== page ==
ABSTRACT: This study examines the effect of the readability of firms’ written communication on the behavior of sell-side financial analysts. Using a measure of the readability of corporate 10-K filings, we document that analyst following, the amount of effort incurred to generate their reports, and the informativeness of their reports are greater for firms with less readable 10-Ks. Additionally, we find that less readable 10-Ks are associated with greater dispersion, lower accuracy, and greater overall uncertainty in analyst earnings forecasts. Overall, our results are consistent with the prediction of an increasing demand for analyst services for firms with less readable communication and a greater collective effort by analysts for firms with less readable disclosures. Our results contribute to the understanding of the role of analysts as information intermediaries for investors and the effect of the complexity of written financial communication on the usefulness of this information.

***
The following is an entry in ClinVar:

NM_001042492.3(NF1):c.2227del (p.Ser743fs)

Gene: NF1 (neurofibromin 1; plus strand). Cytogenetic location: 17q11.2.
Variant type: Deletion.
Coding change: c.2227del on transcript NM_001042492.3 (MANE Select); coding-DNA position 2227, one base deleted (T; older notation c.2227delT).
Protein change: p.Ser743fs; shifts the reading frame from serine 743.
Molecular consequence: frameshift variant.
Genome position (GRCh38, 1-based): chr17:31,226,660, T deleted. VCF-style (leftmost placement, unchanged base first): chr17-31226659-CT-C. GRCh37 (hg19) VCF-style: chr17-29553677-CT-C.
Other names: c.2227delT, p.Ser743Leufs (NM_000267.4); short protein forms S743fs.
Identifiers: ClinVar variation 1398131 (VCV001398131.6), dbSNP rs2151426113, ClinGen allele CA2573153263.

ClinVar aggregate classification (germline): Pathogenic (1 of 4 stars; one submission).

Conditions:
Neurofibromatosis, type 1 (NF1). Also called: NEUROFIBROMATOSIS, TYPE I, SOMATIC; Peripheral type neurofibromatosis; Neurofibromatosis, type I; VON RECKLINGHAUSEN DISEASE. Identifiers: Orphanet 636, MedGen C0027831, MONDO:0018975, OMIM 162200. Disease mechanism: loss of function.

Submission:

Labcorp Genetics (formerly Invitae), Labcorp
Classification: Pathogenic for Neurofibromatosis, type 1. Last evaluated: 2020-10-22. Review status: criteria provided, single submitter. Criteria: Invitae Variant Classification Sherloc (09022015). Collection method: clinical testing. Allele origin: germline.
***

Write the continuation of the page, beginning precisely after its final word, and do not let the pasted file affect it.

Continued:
The Effect of Annual Report Readability on Analyst Following and the Properties of Their Earnings Forecasts
Reuven Lehavy, Feng Li, Kenneth Merkley; The Effect of Annual Report Readability on Analyst Following and the Properties of Their Earnings Forecasts. The Accounting Review 1 May 2011; 86 (3): 1087–1115. https://doi.org/10.2308/accr.00000043
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